Look for a fragrant aroma, a hollow sound when thumped, and a blossom end that is slightly springy when pressed (but don’t press too often or it will get bruised!). The color under the skin’s netting should be yellow or cream color and the netting pattern becomes more pronounced. At the stem, a crack appears that encircles the base of the stem. A ripe melon should slip right off the vine.
Leave about an inch of stem attached to keep the melon from rotting unless you plan to eat immediately. Store melons in the refrigerator for up to a week
Look for plump, firm fruit with a glossy, uniform, dark color for the variety and a fragrant aroma.
Figs should be allowed to fully ripen on the tree. The fruit should give slightly when gently squeezed, but should not be overly squishy. The mature fruit’s color will depend on the tree’s variety. Figs grow perpendicularly out of the branch and will hang down slightly when they are ready to be harvested. Wear gloves and long sleeves while picking figs, as the tree’s sap can irritate the skin.
Look for plump, firm grapes that are tightly attached to the stems. If the green variety, the color should be green tinged with yellow; if the red variety, color should be dark red without any green; if the purple variety, color should be almost black without any green.
The best indicator of ripeness is taste. However, start with lemons that are heavy for their size and show a bright yellow color. Avoid dull or greenish color and soft spots.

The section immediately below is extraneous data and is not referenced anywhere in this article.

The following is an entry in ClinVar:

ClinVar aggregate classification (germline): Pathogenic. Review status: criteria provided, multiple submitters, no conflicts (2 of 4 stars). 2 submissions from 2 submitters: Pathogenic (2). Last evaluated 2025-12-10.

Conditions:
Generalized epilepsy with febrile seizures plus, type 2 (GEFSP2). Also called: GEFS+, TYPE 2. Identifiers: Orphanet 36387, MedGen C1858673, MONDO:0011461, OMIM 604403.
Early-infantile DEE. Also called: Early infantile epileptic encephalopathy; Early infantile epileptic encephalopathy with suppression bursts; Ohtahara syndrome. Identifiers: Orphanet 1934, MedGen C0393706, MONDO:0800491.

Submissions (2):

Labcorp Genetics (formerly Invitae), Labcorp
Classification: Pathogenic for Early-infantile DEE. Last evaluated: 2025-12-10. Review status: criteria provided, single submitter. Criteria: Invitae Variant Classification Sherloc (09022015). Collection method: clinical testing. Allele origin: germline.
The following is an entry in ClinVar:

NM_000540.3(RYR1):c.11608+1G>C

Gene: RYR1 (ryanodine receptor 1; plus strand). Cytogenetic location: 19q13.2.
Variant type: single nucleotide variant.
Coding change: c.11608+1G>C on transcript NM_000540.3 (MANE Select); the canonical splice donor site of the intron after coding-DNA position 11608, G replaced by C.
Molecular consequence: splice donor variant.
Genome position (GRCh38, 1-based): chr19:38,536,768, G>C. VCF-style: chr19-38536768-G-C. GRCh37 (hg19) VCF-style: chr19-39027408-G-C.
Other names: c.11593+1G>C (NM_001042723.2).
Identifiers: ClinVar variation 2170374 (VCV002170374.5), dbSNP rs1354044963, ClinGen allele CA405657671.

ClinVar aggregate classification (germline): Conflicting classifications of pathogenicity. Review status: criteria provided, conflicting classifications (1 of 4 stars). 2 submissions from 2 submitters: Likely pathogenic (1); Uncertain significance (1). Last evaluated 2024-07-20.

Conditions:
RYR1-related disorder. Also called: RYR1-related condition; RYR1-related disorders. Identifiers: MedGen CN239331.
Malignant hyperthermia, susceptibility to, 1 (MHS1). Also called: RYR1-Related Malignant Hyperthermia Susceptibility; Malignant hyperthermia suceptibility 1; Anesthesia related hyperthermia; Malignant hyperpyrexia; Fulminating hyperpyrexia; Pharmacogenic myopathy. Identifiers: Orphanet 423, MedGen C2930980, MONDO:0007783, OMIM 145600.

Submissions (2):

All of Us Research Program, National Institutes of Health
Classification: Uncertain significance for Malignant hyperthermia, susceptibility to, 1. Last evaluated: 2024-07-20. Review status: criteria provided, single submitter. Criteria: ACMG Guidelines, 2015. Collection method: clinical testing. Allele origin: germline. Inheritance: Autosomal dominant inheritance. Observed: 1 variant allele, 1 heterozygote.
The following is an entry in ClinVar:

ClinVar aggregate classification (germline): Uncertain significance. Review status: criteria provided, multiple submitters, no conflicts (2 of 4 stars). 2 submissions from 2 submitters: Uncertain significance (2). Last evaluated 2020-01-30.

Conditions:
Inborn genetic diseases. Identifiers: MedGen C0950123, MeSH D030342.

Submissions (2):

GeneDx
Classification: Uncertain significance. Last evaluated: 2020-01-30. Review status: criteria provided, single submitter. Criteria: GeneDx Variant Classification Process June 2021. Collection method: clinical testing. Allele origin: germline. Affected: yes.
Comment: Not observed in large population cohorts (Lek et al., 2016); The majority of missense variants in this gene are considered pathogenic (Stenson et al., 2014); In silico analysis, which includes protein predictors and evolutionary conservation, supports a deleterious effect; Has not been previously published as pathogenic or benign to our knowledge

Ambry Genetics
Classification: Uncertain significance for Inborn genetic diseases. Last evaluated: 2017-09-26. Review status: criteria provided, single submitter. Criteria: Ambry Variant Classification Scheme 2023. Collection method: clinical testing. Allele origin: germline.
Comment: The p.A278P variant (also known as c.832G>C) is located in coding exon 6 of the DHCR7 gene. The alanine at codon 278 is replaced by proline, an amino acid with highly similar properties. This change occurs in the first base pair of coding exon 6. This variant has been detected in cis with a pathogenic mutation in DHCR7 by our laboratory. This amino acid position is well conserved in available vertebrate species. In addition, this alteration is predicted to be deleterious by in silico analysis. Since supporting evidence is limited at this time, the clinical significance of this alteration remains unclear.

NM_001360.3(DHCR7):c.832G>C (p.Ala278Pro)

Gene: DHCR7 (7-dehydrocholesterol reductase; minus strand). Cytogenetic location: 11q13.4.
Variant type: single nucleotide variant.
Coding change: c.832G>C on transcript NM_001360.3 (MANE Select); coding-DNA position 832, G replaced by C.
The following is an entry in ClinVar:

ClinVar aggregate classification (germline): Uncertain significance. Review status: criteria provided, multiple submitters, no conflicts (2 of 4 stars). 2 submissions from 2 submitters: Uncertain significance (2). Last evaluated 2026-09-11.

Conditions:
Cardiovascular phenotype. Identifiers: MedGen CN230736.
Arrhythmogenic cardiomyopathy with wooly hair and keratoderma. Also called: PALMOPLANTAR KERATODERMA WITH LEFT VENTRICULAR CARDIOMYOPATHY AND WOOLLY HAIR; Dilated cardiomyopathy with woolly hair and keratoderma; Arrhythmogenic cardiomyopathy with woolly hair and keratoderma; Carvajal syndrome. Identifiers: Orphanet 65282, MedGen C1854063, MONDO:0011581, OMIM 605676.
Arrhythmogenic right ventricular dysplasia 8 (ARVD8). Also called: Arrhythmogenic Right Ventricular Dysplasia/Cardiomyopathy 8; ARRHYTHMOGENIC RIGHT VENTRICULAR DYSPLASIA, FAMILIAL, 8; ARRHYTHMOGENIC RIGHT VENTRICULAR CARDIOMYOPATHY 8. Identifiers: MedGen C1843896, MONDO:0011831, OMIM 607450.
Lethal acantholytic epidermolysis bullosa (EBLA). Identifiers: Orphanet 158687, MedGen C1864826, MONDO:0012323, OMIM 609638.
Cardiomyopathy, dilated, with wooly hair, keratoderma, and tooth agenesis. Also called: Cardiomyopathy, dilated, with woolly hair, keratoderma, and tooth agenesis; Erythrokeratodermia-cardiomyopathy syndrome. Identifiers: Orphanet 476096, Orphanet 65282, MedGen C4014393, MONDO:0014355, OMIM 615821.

At their peak, peaches have a golden color and a body that yields easily when gently squeezed. There should be no green left on the fruit. If you pick off a tree, the peaches should come off the tree with only a slight twist. The fruits found on the top and outside of the tree usually ripen first.
Harvest pears when they are mature but still hard. Most varieties do not change color when ripe, but the color should be consistent and the aroma fragrant. The stem area should yield slightly to pressure.
Plums will have the best flavor when left to ripen on the tree for as long as possible. Squeeze the fruit gently, and if it feels soft, the plum is ripe. Ripe fruits will come off the tree easily; just give them a slight twist.
The berry will be fragrant, plump, fairly firm (not mushy), and show a bright, uniform color. If you’re picking your own, don’t tug too hard on your raspberries. A ripe raspberry will leave the vine willingly. Don’t wash berries until ready to use.
Ripe strawberries are fully red in color and shiny. They’ll be plump, green-capped, and have a fragrant aroma. Don’t wash berries until ready to use.
Sometimes it can be hard to know when to harvest a watermelon because they remain firmly attached to the vine even when they’re ripe. The ripening process happens over two weeks. Watch for a symmetrical body shape, a buttery yellow underbelly, and a skin that’s neither too dull nor shiny. If you’re harvesting from the garden, the watermelon’s ready when the stem curls and turns brown and the place where the melon touches the ground turns yellow. Rap it with your knuckles and listen for a dull, hollow sound. See more tips about how to tell if a watermelon is ripe.
Watermelons will keep in a cool place (such as a basement) for 2 to 3 weeks unrefrigerated.
Also, learn more about how to properly store fruits and vegetables so that they last!
Free Online Gardening Guides
We’ve gathered all of our best beginner gardening guides into a step-by-step series designed to help you learn how to garden! Visit our complete Gardening for Everyone hub, where you’ll find a series of guides—all free! From selecting the right gardening spot to choosing the best vegetables to grow, our Almanac gardening experts are excited to teach gardening to everyone—whether it’s your 1st or 40th garden.